Doubt What You Know

Warren Buffett once said that people are best at interpreting new information in a way that holds all their previous conclusions intact.

Know what I mean? CaptureWe all have our assumptions, beliefs, firm ideas that we know what we know – and those “things” we know are right. It will shake us to have it otherwise. It’s convenient, comfy, easy, and it saves the energy to go learn and un-learn all that we think we know.

More widely known as confirmation bias, the tendency gives us comfort yet doesn’t do anyone any good – and on top of that leads to bad and unwise decisions. Taking it to extremes, people tend to believe lots of things. For a trip down the funny lane, all you have to do is visit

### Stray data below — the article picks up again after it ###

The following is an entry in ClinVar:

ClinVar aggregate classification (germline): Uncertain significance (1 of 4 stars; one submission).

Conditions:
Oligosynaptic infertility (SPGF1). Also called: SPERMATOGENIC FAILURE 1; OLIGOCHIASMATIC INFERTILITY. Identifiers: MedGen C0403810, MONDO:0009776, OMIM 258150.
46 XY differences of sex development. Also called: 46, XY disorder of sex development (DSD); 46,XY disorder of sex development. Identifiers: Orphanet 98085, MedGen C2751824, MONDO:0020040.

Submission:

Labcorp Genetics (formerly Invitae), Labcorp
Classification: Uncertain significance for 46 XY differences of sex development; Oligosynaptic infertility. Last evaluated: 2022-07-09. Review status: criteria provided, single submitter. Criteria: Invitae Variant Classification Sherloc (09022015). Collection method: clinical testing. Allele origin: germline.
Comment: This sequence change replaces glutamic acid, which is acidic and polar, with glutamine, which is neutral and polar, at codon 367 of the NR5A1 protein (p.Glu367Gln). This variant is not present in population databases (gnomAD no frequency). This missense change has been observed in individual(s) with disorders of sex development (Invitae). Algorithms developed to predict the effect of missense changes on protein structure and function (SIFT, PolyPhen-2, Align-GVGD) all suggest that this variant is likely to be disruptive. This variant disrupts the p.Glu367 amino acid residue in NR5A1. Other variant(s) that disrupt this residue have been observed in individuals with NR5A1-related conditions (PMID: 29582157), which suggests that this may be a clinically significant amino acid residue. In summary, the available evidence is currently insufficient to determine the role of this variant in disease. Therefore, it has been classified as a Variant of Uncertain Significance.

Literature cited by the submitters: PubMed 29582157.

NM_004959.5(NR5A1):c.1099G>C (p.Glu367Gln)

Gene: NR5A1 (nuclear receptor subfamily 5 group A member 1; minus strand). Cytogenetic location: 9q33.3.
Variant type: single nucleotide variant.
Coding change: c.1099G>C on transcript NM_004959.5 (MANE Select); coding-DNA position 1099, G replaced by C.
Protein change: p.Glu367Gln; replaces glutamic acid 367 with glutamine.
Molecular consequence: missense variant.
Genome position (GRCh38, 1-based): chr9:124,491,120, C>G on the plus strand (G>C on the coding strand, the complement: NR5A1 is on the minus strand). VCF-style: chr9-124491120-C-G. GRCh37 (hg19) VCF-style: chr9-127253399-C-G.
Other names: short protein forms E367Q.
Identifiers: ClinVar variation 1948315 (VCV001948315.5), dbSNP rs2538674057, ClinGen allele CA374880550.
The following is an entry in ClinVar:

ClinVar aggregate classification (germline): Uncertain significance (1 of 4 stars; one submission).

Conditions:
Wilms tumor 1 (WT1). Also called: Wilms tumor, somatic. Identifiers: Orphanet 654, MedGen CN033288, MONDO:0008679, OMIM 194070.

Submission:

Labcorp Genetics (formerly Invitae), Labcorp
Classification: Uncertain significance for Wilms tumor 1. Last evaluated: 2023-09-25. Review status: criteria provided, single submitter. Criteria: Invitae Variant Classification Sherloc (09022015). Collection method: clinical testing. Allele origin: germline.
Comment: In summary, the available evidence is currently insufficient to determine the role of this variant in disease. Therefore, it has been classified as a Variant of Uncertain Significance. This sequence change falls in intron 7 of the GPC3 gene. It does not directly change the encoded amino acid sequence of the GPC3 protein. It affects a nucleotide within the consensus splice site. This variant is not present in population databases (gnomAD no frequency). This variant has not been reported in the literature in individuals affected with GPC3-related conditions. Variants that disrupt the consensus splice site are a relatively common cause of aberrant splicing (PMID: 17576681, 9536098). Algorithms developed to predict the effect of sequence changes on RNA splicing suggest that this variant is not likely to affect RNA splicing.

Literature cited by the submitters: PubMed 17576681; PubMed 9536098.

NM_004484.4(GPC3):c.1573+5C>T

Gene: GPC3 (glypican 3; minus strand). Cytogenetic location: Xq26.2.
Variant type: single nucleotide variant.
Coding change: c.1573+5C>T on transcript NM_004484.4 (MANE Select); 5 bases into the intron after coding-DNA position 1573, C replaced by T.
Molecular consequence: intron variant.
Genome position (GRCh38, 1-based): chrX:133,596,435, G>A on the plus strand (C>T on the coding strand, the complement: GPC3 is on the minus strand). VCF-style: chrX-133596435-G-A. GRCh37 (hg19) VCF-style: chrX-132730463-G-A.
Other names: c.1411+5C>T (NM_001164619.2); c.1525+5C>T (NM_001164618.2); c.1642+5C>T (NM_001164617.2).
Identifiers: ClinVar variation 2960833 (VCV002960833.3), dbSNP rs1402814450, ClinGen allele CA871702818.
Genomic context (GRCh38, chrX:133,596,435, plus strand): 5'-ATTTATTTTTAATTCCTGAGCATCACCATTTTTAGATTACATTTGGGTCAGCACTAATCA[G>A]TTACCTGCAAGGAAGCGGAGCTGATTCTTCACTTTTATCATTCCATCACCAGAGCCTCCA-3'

Dan Gilbert, the Harvard Psychology Professor who wrote “Stumbling for Happiness” puts it quite succinctly: “When our bathroom scale delivers bad news, we hop off and then on again, just to make sure we didn’t misread the display or put too much pressure on one foot. When our scale delivers good news, we smile and head for the shower. By uncritically accepting evidence when it pleases us, and insisting on more when it doesn’t, we subtly tip the scales in our favor.” uncomfortable

As information technology moves in the speed of light, how you behave because of belief, dogma, politics and ideology seems unchanged. In a world blossoming with new knowledge, exploding with scientific discoveries in all aspects of human existence, like most people, you still pick and choose what to accept even when it comes out of a lab and is based on 100 years of research.

So, go against the tide: dare to be uncomfortable – doubt what you know. Only then, you may leave room for magic.

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